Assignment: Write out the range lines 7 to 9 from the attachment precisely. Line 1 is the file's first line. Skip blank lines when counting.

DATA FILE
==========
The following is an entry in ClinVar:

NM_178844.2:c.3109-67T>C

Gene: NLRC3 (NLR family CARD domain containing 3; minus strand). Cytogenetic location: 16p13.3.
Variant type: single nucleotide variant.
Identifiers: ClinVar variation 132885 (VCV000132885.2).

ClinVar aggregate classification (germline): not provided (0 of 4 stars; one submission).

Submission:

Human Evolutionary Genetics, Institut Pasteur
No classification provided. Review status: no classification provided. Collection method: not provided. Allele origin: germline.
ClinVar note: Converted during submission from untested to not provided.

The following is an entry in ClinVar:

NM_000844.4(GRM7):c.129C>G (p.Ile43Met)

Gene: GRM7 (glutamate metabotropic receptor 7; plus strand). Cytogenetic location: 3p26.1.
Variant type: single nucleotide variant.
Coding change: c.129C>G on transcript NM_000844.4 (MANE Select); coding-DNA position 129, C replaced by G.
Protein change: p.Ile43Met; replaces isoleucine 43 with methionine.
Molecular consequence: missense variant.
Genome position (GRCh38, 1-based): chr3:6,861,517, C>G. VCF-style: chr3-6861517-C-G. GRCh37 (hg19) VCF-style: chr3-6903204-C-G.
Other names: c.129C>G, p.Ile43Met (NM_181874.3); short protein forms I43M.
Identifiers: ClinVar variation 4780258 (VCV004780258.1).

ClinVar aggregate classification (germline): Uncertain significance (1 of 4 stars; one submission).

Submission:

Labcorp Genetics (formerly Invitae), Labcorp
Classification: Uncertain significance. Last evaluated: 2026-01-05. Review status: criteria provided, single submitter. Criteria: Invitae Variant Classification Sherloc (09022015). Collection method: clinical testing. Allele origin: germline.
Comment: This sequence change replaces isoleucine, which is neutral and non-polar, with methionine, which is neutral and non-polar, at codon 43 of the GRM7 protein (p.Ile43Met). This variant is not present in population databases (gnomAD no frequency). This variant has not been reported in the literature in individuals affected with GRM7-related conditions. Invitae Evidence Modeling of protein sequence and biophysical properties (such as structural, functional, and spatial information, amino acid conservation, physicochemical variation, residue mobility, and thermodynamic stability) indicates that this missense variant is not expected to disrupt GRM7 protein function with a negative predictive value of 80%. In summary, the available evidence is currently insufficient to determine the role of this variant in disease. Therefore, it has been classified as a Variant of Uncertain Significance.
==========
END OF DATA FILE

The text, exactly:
Submission:

Human Evolutionary Genetics, Institut Pasteur
No classification provided. Review status: no classification provided. Collection method: not provided. Allele origin: germline.